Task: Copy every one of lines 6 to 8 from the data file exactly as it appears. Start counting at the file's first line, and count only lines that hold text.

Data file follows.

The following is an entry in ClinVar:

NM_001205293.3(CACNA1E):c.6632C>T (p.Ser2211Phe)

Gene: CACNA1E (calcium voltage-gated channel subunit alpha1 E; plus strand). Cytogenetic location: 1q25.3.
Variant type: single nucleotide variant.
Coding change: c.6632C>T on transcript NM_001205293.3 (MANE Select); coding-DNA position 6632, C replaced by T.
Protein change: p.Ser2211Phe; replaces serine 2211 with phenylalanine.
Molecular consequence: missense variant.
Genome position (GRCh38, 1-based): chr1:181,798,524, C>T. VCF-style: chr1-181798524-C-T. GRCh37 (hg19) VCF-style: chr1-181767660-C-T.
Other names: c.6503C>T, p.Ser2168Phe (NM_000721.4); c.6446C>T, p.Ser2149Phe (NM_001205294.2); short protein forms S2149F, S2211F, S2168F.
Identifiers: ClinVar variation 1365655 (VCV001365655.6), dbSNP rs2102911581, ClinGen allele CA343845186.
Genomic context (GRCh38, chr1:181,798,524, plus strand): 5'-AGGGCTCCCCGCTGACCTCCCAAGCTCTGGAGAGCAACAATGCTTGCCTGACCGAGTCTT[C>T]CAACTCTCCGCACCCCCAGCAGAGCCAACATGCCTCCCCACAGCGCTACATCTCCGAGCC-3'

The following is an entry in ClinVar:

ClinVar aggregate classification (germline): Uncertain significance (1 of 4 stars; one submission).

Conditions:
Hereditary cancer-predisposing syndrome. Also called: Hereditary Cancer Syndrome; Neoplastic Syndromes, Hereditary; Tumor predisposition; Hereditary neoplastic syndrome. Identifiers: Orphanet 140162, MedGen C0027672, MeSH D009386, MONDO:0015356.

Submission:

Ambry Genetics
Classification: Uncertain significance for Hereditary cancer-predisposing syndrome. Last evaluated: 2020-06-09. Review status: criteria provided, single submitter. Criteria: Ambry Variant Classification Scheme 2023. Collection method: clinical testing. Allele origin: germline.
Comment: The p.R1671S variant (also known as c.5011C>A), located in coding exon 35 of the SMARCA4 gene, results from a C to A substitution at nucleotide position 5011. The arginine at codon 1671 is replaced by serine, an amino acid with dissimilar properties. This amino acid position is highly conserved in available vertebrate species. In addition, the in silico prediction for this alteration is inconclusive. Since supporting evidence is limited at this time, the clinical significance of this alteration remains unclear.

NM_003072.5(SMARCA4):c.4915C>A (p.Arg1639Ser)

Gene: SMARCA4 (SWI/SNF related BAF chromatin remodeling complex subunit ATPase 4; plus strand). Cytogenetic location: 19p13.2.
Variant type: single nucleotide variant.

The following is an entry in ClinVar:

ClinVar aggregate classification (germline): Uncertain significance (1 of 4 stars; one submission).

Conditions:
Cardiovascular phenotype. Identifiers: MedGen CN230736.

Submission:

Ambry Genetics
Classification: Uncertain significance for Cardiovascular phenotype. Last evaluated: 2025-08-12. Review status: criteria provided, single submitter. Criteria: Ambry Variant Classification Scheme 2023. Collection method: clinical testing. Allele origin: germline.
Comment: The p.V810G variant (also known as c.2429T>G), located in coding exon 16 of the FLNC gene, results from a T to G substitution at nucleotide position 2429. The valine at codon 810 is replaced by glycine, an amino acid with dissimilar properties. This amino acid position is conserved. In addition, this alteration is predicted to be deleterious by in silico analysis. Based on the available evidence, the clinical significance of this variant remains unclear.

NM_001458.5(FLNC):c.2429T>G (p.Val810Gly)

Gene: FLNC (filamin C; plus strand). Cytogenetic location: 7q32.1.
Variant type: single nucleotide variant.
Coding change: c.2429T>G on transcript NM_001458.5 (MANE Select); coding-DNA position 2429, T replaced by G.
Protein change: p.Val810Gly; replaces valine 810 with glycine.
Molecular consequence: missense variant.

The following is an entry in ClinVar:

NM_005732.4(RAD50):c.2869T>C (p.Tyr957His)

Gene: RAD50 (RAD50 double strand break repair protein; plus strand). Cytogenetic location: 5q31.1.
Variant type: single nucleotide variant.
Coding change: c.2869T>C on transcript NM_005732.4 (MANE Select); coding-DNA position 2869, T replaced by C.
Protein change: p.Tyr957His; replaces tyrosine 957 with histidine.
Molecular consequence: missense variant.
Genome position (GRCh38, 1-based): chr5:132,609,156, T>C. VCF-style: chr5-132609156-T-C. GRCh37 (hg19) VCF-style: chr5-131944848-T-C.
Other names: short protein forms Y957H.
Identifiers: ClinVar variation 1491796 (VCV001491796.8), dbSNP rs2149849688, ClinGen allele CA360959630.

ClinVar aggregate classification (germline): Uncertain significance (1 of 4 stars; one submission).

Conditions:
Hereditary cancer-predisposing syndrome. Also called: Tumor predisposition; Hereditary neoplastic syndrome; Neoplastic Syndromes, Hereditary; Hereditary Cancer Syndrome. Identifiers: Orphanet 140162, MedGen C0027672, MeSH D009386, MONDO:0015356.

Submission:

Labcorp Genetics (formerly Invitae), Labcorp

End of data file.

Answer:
Protein change: p.Ser2211Phe; replaces serine 2211 with phenylalanine.
Molecular consequence: missense variant.
Genome position (GRCh38, 1-based): chr1:181,798,524, C>T. VCF-style: chr1-181798524-C-T. GRCh37 (hg19) VCF-style: chr1-181767660-C-T.